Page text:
Religious Groups Counter Anti-Muslim Ad Campaign In DC
The placement of Pamela Geller’s anti-Muslim “savages” ads in the District of Columbia have spurred a wide range of religious groups to counter the ads’ message. A coalition of 157 religious groups from across the DC Metro-area signed onto a letter to the Washington Metro Area Transit Authority, pressing them to take stronger steps to work against hate speech.
In the letter, the coalition requested that WMATA pursue greater outreach to communities before publishing possibly inflammatory advertisements in and on the area’s public transit, add disclaimers to such ads that they do not represent WMATA’s views, and allow free ad space to counter hate speech. The coalition also sought to preempt accusations that their desire was to limit the First Amendment:
With respect to your response in this matter, it is not our desire that WMATA disallow advertisements that contain any political speech as this would curtail the use of an important forum where ideas are frequently exchanged. We respect the protections afforded to political speech, and do not wish that our position be misinterpreted as advocating for the curtailment of such speech. This being said, we do believe there are measures WMATA can take to mitigate the effect hate speech has on the community and encourage you to take the above listed steps in crafting a principled and effective response.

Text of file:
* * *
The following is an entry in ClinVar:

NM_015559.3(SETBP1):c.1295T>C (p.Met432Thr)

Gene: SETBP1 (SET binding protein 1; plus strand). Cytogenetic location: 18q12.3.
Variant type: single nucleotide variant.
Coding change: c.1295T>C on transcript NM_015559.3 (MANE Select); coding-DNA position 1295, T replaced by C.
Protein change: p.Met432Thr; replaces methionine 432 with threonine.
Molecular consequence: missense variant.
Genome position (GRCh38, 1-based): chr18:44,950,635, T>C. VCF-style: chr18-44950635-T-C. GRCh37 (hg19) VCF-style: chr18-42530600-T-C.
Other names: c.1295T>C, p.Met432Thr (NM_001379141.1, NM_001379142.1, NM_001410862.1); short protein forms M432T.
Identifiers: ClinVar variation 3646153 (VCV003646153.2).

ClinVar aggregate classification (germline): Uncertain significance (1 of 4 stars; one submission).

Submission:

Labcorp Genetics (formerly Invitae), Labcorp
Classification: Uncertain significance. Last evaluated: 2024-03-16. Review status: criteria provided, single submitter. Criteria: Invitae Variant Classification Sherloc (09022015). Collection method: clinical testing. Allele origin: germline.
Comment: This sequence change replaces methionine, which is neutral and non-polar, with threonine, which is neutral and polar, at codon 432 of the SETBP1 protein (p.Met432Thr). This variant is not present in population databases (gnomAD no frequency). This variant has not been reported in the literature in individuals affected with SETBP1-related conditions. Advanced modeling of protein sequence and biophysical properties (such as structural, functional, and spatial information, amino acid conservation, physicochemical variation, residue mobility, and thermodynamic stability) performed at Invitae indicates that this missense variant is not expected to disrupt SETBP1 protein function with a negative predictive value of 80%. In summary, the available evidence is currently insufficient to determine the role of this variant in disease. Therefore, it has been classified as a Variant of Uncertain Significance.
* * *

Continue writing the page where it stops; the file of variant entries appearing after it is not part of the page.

Several of the coalition members are also working to counter the ads purchased by Geller’s American Freedom Defense Initiative more directly. Sojourners, a DC-based social justice group, is running a campaign known as “Love Your Muslim Neighbors” that will now be coming to DC. The associated ads will run at the U Street and Georgia Avenue/Petworth Metrorail stations, two of the four AFDI ad locations.
In a press release, Timothy King, Chief Communications Officer of Sojourners said, “We have a Christian obligation to counteract this hatred wherever it is, but these ads have come right to our doorstep. Sojourners has been in this neighborhood since the mid-70’s, so it’s especially important for us to be a witness in this community, and this city.”